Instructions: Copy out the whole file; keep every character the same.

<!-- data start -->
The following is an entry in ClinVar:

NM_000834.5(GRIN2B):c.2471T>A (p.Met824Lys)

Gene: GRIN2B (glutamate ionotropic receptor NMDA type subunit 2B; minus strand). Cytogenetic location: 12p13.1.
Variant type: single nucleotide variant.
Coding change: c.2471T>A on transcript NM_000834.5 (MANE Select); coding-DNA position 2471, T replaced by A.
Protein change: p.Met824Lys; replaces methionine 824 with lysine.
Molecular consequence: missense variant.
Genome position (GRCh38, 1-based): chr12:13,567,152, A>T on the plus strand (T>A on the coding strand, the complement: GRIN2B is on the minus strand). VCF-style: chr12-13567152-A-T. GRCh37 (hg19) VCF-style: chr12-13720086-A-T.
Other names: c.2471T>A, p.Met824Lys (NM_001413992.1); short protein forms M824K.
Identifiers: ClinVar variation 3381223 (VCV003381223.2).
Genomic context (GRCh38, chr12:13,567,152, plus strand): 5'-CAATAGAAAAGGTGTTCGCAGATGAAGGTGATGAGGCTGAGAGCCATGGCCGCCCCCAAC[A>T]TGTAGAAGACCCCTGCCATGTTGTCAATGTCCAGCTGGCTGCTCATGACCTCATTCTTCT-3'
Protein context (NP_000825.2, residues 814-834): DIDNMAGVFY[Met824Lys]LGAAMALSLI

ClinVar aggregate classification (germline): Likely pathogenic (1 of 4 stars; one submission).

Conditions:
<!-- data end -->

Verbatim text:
The following is an entry in ClinVar:

NM_000834.5(GRIN2B):c.2471T>A (p.Met824Lys)

Gene: GRIN2B (glutamate ionotropic receptor NMDA type subunit 2B; minus strand). Cytogenetic location: 12p13.1.
Variant type: single nucleotide variant.
Coding change: c.2471T>A on transcript NM_000834.5 (MANE Select); coding-DNA position 2471, T replaced by A.
Protein change: p.Met824Lys; replaces methionine 824 with lysine.
Molecular consequence: missense variant.
Genome position (GRCh38, 1-based): chr12:13,567,152, A>T on the plus strand (T>A on the coding strand, the complement: GRIN2B is on the minus strand). VCF-style: chr12-13567152-A-T. GRCh37 (hg19) VCF-style: chr12-13720086-A-T.
Other names: c.2471T>A, p.Met824Lys (NM_001413992.1); short protein forms M824K.
Identifiers: ClinVar variation 3381223 (VCV003381223.2).
Genomic context (GRCh38, chr12:13,567,152, plus strand): 5'-CAATAGAAAAGGTGTTCGCAGATGAAGGTGATGAGGCTGAGAGCCATGGCCGCCCCCAAC[A>T]TGTAGAAGACCCCTGCCATGTTGTCAATGTCCAGCTGGCTGCTCATGACCTCATTCTTCT-3'
Protein context (NP_000825.2, residues 814-834): DIDNMAGVFY[Met824Lys]LGAAMALSLI

ClinVar aggregate classification (germline): Likely pathogenic (1 of 4 stars; one submission).

Conditions: